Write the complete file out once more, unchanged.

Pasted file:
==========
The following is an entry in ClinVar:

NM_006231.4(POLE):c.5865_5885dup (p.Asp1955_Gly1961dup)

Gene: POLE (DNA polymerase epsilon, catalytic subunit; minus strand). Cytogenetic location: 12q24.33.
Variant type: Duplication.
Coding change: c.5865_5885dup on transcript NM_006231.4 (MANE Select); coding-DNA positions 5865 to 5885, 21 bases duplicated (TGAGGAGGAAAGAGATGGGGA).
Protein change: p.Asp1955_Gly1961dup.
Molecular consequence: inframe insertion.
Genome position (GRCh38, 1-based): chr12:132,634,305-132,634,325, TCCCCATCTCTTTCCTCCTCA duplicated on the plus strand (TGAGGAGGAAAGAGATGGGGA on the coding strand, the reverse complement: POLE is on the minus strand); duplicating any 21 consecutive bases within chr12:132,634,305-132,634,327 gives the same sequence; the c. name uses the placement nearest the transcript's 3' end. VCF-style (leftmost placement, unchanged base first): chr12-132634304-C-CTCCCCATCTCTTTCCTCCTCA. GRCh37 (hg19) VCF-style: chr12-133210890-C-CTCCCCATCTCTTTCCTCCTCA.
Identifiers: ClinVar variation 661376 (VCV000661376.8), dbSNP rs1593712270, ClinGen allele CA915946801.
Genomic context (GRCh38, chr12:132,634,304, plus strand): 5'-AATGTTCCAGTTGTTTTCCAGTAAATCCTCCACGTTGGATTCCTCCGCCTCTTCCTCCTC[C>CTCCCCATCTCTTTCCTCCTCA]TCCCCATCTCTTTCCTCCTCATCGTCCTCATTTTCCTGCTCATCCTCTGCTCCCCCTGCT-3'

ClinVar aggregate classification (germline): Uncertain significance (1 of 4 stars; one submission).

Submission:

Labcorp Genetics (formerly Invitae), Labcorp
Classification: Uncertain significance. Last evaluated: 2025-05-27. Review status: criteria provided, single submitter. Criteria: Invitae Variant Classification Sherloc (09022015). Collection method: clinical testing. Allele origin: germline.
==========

The following is an entry in ClinVar:

NM_006231.4(POLE):c.5865_5885dup (p.Asp1955_Gly1961dup)

Gene: POLE (DNA polymerase epsilon, catalytic subunit; minus strand). Cytogenetic location: 12q24.33.
Variant type: Duplication.
Coding change: c.5865_5885dup on transcript NM_006231.4 (MANE Select); coding-DNA positions 5865 to 5885, 21 bases duplicated (TGAGGAGGAAAGAGATGGGGA).
Protein change: p.Asp1955_Gly1961dup.
Molecular consequence: inframe insertion.
Genome position (GRCh38, 1-based): chr12:132,634,305-132,634,325, TCCCCATCTCTTTCCTCCTCA duplicated on the plus strand (TGAGGAGGAAAGAGATGGGGA on the coding strand, the reverse complement: POLE is on the minus strand); duplicating any 21 consecutive bases within chr12:132,634,305-132,634,327 gives the same sequence; the c. name uses the placement nearest the transcript's 3' end. VCF-style (leftmost placement, unchanged base first): chr12-132634304-C-CTCCCCATCTCTTTCCTCCTCA. GRCh37 (hg19) VCF-style: chr12-133210890-C-CTCCCCATCTCTTTCCTCCTCA.
Identifiers: ClinVar variation 661376 (VCV000661376.8), dbSNP rs1593712270, ClinGen allele CA915946801.
Genomic context (GRCh38, chr12:132,634,304, plus strand): 5'-AATGTTCCAGTTGTTTTCCAGTAAATCCTCCACGTTGGATTCCTCCGCCTCTTCCTCCTC[C>CTCCCCATCTCTTTCCTCCTCA]TCCCCATCTCTTTCCTCCTCATCGTCCTCATTTTCCTGCTCATCCTCTGCTCCCCCTGCT-3'

ClinVar aggregate classification (germline): Uncertain significance (1 of 4 stars; one submission).

Submission:

Labcorp Genetics (formerly Invitae), Labcorp
Classification: Uncertain significance. Last evaluated: 2025-05-27. Review status: criteria provided, single submitter. Criteria: Invitae Variant Classification Sherloc (09022015). Collection method: clinical testing. Allele origin: germline.